Some scope suppliers even use “HD” or high-definition lense finishings that apply various processes, polarizations, chemicals, and aspects to draw out numerous color ranges and viewable target visibility through the lens. This high-def coating is frequently used with increased density lens glass which reduces light’s capability to refract by means of the lens glass. Some scope makers use “HD” to describe “ED” implying extra-low dispersion glass. ED deals with how colors are presented on the chromatic spectrum and the chromatic aberration or deviance which is similarly called color distortion or fringing. Chromatic aberration can be noticeable around objects with hard edges and outlines as light hits the item from particular angles.
Single Finishing Versus Multi-Coating for Optics
Various scope lenses can even have different coverings applied to them. All lenses generally have at least some kind of treatment or finishing applied to them prior to being used in a rifle scope or optic. Due to the fact that the lens isn’t simply a raw piece of glass, they require performance enhancing coatings. It is part of the finely tuned optic. It requires a coating to be applied to it so that it will be optimally usable in numerous kinds of environments, degrees of sunshine (full VS shaded), and other shooting conditions.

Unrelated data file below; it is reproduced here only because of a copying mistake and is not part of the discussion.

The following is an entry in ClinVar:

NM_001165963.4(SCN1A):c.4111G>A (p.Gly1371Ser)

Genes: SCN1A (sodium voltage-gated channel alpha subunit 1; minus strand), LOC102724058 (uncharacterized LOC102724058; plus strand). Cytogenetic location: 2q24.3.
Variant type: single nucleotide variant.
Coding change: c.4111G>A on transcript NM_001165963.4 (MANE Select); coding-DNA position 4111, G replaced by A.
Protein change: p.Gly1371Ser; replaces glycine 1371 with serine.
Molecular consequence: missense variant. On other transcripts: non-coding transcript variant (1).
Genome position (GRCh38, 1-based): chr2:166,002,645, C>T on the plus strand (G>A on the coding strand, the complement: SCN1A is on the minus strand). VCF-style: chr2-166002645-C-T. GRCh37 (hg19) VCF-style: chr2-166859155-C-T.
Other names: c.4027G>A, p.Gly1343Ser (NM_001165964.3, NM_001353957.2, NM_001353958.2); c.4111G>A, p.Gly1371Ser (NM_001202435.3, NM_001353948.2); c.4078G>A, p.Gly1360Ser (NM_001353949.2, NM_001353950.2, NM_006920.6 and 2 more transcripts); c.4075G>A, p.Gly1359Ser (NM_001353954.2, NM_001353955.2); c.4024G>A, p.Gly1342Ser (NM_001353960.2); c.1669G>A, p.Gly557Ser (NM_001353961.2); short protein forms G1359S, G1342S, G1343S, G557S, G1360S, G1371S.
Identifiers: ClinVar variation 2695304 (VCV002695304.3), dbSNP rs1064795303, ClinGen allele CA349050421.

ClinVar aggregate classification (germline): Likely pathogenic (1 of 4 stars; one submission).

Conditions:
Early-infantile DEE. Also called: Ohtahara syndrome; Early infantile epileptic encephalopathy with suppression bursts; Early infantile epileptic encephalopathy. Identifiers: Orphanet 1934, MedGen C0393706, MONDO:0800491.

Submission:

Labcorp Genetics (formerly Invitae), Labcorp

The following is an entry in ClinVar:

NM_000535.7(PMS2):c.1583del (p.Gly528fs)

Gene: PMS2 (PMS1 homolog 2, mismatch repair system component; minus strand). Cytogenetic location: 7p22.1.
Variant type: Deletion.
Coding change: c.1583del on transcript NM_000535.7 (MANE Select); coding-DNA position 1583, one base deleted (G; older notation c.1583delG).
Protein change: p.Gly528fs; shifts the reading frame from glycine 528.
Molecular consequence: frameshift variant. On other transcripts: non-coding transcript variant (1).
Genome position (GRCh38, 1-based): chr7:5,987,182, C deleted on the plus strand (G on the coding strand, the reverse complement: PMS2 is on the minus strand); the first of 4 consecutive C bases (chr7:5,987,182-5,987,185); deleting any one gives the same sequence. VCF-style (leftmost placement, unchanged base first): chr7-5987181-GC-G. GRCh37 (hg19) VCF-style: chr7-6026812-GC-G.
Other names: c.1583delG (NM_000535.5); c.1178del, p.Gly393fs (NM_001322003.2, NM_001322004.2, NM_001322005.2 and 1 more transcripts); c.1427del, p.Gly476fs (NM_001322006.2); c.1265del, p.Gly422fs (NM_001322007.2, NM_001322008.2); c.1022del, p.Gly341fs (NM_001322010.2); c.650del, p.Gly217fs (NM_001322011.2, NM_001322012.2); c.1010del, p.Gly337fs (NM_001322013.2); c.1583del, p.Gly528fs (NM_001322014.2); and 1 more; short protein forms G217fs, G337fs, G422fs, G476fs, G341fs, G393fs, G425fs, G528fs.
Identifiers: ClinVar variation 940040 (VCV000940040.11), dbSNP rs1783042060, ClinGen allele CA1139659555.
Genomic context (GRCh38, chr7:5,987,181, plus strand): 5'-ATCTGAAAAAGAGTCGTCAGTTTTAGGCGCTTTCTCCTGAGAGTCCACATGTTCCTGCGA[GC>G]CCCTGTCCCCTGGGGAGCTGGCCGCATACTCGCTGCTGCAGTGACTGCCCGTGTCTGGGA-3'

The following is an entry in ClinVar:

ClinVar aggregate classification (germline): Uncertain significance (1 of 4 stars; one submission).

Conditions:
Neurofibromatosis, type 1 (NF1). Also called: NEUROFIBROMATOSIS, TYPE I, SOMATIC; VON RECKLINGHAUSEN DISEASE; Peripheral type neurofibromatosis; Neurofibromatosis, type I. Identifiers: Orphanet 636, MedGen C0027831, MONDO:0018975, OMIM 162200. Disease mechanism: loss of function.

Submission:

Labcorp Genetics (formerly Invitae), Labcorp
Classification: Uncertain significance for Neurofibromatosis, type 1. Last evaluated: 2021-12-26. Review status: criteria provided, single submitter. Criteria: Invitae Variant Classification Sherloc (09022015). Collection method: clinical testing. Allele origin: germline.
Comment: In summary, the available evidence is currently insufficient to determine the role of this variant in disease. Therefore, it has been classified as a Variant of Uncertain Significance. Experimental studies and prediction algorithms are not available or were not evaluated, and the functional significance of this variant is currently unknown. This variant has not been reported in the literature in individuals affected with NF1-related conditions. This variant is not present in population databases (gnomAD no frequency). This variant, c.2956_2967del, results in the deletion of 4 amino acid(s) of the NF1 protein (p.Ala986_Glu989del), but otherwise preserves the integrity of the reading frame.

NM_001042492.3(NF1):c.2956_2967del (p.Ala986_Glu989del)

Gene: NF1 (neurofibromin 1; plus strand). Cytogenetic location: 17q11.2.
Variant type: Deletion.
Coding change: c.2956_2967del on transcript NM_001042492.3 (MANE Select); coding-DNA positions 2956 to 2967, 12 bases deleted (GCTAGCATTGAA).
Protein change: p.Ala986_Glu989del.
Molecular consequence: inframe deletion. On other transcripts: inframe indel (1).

This lens treatment can safeguard the lens from scratches while reducing glare and other less useful things experienced in the shooting environment while sighting in with the scope. The quality of a single layered lens depends on the scope producer and how much you paid for it.
Some scope manufacturers also make it a point to define if their optic lenses are coated or “multi” coated. Being “much better” depends on the maker’s lens treatment technology and the quality of materials used in developing the rifle scope.
Glass Lens Anti-water Coating
Water on a lens does not help with keeping a clear sight picture through a scope at all. Lots of top of the line and military grade optic makers will coat their lenses with a hydrophobic or hydrophilic anti-water coating.
Rifle Scope Installing Alternatives